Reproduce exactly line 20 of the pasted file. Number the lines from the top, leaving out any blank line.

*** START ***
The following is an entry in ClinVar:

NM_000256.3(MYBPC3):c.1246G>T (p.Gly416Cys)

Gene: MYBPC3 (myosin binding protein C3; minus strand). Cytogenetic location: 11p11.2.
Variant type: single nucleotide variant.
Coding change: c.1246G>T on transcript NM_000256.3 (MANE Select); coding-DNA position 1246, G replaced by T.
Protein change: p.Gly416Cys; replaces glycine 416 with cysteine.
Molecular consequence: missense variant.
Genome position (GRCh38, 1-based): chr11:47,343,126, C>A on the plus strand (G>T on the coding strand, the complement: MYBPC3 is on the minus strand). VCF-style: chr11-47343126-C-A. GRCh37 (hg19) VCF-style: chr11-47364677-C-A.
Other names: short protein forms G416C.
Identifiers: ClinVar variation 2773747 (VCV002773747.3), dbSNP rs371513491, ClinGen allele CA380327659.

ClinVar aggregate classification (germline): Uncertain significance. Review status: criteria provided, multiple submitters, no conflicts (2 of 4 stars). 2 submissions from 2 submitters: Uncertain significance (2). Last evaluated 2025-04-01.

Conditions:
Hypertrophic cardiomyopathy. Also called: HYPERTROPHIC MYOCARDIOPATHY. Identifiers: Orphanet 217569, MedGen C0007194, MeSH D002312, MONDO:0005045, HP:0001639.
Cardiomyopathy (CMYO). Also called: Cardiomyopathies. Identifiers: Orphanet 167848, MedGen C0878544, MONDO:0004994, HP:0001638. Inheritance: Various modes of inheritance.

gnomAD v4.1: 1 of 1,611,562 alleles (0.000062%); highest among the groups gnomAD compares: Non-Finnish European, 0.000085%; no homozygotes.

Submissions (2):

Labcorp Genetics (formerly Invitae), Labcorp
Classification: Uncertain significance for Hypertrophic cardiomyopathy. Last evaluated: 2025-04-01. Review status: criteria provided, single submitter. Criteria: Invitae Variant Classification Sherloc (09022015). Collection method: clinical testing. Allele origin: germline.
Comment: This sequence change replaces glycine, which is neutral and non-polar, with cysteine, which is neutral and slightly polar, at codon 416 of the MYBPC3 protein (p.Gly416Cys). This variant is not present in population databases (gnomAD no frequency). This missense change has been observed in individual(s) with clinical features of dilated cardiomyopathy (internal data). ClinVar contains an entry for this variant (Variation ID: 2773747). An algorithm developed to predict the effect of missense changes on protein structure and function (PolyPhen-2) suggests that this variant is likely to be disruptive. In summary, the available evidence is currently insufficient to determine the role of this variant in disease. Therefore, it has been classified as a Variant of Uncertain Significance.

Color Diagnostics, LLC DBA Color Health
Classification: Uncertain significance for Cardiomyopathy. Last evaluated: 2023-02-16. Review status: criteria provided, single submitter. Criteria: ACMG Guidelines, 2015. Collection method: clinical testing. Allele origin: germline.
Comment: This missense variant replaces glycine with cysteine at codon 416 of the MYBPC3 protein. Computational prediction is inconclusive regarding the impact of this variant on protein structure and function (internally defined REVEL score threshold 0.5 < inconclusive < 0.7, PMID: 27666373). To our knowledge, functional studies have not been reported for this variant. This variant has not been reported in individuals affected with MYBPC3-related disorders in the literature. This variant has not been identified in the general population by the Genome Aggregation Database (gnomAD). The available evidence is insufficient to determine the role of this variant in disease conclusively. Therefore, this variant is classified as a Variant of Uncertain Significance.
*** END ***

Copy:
Color Diagnostics, LLC DBA Color Health